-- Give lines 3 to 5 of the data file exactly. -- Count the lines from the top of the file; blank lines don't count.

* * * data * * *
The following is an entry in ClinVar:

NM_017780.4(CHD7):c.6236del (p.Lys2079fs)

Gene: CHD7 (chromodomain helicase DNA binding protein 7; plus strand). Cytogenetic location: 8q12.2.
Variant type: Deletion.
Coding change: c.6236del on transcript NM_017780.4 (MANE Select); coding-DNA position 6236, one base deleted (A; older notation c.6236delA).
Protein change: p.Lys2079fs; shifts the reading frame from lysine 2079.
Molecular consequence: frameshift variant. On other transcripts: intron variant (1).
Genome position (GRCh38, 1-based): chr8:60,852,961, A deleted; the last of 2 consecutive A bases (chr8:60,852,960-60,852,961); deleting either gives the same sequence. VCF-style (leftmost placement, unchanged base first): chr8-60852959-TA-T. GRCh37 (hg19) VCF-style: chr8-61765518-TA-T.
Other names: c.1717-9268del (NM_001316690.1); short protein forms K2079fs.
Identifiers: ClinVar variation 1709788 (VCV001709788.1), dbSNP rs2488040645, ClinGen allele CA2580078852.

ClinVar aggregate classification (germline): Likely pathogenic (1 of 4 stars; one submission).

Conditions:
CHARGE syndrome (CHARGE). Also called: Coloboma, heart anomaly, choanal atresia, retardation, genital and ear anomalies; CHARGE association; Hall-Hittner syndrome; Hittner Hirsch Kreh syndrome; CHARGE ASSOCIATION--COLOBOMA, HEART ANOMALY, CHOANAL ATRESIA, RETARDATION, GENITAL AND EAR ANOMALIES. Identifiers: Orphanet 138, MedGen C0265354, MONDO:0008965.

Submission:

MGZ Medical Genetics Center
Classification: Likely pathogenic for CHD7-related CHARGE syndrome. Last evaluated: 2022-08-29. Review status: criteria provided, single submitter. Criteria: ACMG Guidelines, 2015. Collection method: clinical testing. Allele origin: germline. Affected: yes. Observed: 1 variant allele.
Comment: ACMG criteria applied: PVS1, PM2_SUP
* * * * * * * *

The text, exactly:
Gene: CHD7 (chromodomain helicase DNA binding protein 7; plus strand). Cytogenetic location: 8q12.2.
Variant type: Deletion.
Coding change: c.6236del on transcript NM_017780.4 (MANE Select); coding-DNA position 6236, one base deleted (A; older notation c.6236delA).